Standards as social contracts

Looking at the efforts Dave Winer is undertaking in terms of getting OPML to become yet another standard, I’ve been thinking about how formats get adopted. The key insight I came up with is that standards are actually a form of social contract and increasingly, data formats is following the same path.

Looking at the history

In order to look forward, it always pays to look back. The dominant standards for the web today are undeniably HTML (or its variances like XHTML) and HTTP. More recently, XML has emerged and, increasingly, RSS is becoming the dominant type of XML for sharing a variety of data.

How did each of those standards become a standard. It is obvious now (hindsight is always 20/20) that standards bodies have relatively little bearing when it comes to influencing the succes of a format. Take, for example, SGML, which was the dominant standardized format for document formatting. It was quickly superceded by HTML which, at the time, was not considered a standard.

The same is true of RSS and other standards for syndication. Formats like ICE, CDF, and NewsML were touted as the future when they were first introduced. However, they’ve recently been superceded by RSS.

And even within the RSS world, formats like RSS 1.0, which was supposed to be more semantically sound, and ATOM, which was supposed to be more forward thinking that RSS 2.0, have been losing the war to RSS 2.0.

Bootstrapping is a social phenomenon

What Dave Winer understood, when he sheperded RSS 2.0 into becoming the dominant mean of delivering syndicated content is that the life and death of a new format is predicated on its widespread adoption. And, in order to increase adoption, one has to make something generic, easy to understand, and simple.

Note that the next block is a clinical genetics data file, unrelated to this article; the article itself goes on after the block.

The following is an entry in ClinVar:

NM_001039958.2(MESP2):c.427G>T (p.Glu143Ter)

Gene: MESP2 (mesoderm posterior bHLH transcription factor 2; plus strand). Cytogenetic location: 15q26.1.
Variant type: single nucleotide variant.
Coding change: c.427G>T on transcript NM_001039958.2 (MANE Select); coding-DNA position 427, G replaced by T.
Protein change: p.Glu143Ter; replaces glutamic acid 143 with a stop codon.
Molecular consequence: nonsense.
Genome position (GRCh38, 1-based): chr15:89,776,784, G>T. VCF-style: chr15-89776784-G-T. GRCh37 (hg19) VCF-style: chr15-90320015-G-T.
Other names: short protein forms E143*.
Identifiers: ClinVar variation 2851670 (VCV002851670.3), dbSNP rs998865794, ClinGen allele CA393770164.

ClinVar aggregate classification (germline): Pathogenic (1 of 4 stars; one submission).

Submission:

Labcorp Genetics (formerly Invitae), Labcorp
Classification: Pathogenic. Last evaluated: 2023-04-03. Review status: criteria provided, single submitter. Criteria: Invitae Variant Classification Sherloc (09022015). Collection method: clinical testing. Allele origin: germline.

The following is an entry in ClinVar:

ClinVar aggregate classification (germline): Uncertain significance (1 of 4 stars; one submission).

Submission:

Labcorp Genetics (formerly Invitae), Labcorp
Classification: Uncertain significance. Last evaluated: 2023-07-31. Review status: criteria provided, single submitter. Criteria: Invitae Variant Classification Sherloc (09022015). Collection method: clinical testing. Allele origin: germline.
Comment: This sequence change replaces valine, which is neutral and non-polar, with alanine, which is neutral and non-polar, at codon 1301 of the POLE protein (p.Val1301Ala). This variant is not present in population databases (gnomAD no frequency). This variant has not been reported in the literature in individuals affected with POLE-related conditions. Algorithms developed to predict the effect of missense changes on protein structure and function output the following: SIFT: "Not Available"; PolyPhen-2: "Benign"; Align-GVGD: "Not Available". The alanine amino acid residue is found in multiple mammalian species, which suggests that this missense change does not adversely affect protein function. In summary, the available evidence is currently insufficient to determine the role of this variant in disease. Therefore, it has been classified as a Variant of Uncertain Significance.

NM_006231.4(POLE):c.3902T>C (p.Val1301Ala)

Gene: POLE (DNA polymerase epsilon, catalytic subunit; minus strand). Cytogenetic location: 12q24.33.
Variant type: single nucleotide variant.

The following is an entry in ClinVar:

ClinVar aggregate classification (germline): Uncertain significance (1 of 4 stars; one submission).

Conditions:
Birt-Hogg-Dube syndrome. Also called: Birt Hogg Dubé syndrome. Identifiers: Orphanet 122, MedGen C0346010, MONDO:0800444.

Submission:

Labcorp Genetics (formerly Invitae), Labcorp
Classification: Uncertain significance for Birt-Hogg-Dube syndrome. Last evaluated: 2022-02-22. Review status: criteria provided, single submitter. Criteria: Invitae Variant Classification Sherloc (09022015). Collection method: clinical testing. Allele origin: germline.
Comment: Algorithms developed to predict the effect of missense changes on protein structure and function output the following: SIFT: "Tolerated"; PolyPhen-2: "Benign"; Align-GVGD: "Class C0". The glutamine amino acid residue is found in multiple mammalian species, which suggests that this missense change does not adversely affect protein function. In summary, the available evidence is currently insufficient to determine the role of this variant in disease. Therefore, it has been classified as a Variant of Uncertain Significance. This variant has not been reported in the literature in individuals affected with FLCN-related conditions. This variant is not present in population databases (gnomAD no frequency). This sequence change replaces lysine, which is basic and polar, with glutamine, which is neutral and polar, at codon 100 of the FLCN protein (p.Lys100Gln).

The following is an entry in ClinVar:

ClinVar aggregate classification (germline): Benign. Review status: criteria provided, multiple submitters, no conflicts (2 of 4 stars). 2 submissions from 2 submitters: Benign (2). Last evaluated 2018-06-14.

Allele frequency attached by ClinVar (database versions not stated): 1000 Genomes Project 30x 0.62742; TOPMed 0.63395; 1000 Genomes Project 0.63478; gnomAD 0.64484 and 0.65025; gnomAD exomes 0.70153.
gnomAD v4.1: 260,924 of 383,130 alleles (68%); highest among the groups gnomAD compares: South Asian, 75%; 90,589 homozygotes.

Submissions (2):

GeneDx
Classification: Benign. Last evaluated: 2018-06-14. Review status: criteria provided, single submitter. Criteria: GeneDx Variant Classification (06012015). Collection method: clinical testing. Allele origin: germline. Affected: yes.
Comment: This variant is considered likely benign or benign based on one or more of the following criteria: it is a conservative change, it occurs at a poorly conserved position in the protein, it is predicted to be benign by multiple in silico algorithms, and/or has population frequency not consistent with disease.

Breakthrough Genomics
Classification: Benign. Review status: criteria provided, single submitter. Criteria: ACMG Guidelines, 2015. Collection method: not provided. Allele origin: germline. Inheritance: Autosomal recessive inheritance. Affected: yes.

Many of the people in the early days of the syndication space failed to see it as Dave did. We believed that a semantically sound format was better and we were wrong. Purity, it turns out is not always a good thing, especially if it gets in the way of people implementing something.

The same is true of HTML. I’d venture that, from a development standpoint, the biggest boost to HTML was a single menu feature that appeared in early browsers and remains there to this day: view source. In the early days of the web, countless developers learned how to do cool things with HTML by reading the source of pages designed by other people.

In a recent issue of ambidextrous magazine, Jeffrey Schox talks about the three stages of technological development: appropriation, early innovation, and sustainable innovation. Here’s how he describes the appropriation stage:

an issued pattent allows innovators to construct roadblocks behind them as they travel down a particular technological path… During the appropriation stage, patent roadblocks waste time and money… The countries, needing to catch up with the designs and technologies of other countries, should focus on collecting revenue and knowledge streams to fuel later stages of technology development.